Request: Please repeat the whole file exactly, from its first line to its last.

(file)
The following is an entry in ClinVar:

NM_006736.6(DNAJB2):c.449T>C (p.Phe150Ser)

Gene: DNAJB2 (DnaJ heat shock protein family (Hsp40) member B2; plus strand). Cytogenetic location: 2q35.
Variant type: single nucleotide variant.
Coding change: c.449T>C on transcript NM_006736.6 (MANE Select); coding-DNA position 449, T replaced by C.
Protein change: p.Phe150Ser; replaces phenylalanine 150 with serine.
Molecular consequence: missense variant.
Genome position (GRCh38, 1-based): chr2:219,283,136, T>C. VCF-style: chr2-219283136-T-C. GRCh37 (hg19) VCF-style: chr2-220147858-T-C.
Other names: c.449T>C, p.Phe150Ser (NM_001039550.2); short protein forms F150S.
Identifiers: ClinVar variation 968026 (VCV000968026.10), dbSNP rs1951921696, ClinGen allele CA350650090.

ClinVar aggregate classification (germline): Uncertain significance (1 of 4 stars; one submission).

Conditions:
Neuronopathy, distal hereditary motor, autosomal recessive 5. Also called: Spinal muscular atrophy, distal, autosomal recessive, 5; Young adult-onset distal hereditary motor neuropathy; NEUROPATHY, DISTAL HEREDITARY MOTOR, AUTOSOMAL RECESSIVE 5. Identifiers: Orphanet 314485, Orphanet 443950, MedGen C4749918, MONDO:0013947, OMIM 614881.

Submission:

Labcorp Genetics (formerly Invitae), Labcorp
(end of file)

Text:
The following is an entry in ClinVar:

NM_006736.6(DNAJB2):c.449T>C (p.Phe150Ser)

Gene: DNAJB2 (DnaJ heat shock protein family (Hsp40) member B2; plus strand). Cytogenetic location: 2q35.
Variant type: single nucleotide variant.
Coding change: c.449T>C on transcript NM_006736.6 (MANE Select); coding-DNA position 449, T replaced by C.
Protein change: p.Phe150Ser; replaces phenylalanine 150 with serine.
Molecular consequence: missense variant.
Genome position (GRCh38, 1-based): chr2:219,283,136, T>C. VCF-style: chr2-219283136-T-C. GRCh37 (hg19) VCF-style: chr2-220147858-T-C.
Other names: c.449T>C, p.Phe150Ser (NM_001039550.2); short protein forms F150S.
Identifiers: ClinVar variation 968026 (VCV000968026.10), dbSNP rs1951921696, ClinGen allele CA350650090.

ClinVar aggregate classification (germline): Uncertain significance (1 of 4 stars; one submission).

Conditions:
Neuronopathy, distal hereditary motor, autosomal recessive 5. Also called: Spinal muscular atrophy, distal, autosomal recessive, 5; Young adult-onset distal hereditary motor neuropathy; NEUROPATHY, DISTAL HEREDITARY MOTOR, AUTOSOMAL RECESSIVE 5. Identifiers: Orphanet 314485, Orphanet 443950, MedGen C4749918, MONDO:0013947, OMIM 614881.

Submission:

Labcorp Genetics (formerly Invitae), Labcorp